We all have those days when we dream of striking it rich with a winning lottery ticket. Never having to work again while living a life of luxury. While your chance of finding a four-leaf clover is higher than winning the lottery, we can still dream, right? And while we are dreaming, let’s talk about the best ways to deal with landing such a large sum of cash. And since lottery winners have a limited time to claim their prize, it’s important to take prudent steps when managing the money.
How Much Do Winners Actually Take Home?
Let’s take a look at actual prize amounts from recent winnings. The October 2023 Powerball jackpot of $1.2 billion translated to a cash value of $551.7 million. Depending on what the winner decides – either taking the lump sum or opting for a multi-decade annuity – they have a serious decision to make.
It’s important to consider inflation factors if choosing the multi-decade annuity option. For example, when it comes to 30 payments taken over 29 years, the first consideration is to determine if there’s a 5 percent increase in the amount for each subsequent year. However, it’s important to keep inflation and the value of money going forward in mind.
For example, between March 2021 and March 2023, the average monthly inflation rate was 5 percent or higher, according to Statista Research Department. It peaked during June 2022 at 9.1 percent on a monthly basis. If the lump sum was taken before inflation increased during the post-COVID-19 reopening, or the annuity was increased by 5 percent, lottery winners without a plan to preserve and increase their earnings would have seen their money’s purchasing power decline.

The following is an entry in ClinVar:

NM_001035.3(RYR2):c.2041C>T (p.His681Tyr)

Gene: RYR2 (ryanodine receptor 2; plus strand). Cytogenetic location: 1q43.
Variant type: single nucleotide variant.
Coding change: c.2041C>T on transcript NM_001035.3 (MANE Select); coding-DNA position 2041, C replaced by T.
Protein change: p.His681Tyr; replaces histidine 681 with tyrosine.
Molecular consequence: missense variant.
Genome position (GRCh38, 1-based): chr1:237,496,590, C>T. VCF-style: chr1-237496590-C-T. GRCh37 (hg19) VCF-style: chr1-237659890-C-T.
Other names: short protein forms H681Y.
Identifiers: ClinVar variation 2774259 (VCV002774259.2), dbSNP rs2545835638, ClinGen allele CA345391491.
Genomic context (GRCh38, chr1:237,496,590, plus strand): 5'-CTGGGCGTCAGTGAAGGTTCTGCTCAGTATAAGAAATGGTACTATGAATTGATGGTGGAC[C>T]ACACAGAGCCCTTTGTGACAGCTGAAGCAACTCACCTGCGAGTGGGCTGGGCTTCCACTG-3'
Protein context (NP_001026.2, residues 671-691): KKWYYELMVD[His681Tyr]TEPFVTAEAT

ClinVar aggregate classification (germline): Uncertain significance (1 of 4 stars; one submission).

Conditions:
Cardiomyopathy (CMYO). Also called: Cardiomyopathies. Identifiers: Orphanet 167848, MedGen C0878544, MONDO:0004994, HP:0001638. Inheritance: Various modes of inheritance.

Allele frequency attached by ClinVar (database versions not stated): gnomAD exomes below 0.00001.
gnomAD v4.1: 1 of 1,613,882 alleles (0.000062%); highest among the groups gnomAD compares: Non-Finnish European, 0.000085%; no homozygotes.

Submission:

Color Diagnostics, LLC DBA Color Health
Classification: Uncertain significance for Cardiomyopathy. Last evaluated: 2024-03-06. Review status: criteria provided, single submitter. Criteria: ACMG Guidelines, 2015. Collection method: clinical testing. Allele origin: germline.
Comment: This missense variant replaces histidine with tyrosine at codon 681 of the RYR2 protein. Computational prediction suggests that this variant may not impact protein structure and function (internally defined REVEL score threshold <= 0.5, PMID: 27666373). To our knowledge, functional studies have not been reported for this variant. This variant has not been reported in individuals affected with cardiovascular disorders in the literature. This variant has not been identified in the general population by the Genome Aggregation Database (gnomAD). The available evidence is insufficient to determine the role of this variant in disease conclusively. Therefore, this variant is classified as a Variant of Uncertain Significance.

Another thing to consider is how to legally navigate the tax code. For example, when it comes to federal taxes, 24 percent is automatically withheld. According to the 2024 Federal Tax Code, large winnings will put the winner in the 37 percent tax bracket. If the winner is single or married, the 37 percent bracket kicks in at $578,125 and $693,750, respectively. Additionally, winners also are required to determine compliance with state, county, city, etc. taxes. State taxes can vary greatly; looking at you: Pennsylvania at 3.07 percent, and New York at 10.9 percent.
When it comes to being generous through philanthropy, winners can work with their legal and financial professionals to determine how to offset taxes. This can take the form of direct donations, creating a donor advisor fund (DAF) to get the tax benefit immediately, especially if the lump sum is taken, but also if an annuity is taken. With 2023’s standard deduction threshold of $13,850 (single) and $27,700 (married couples), winners might consider how to make charitable donations part of a tax reduction plan.
Another question to ask is whether establishing a trust would be helpful when sorting out one’s distribution of assets. If a winner dies intestate (without a will), the state of that person’s residence will determine who gets your money – regardless of who you may have wanted to receive it.
Similarly, setting up a trust may be beneficial for both claiming the lottery winning anonymously, and it can help determine how to give money to family members. A trust can be set up for a family member or a pet’s care and can be conditional on releasing the funds when the individual reaches a certain age.
While these steps are not comprehensive, and each winner will have unique circumstances, there are many legal and financial considerations to think about immediately upon winning and before claiming a jackpot.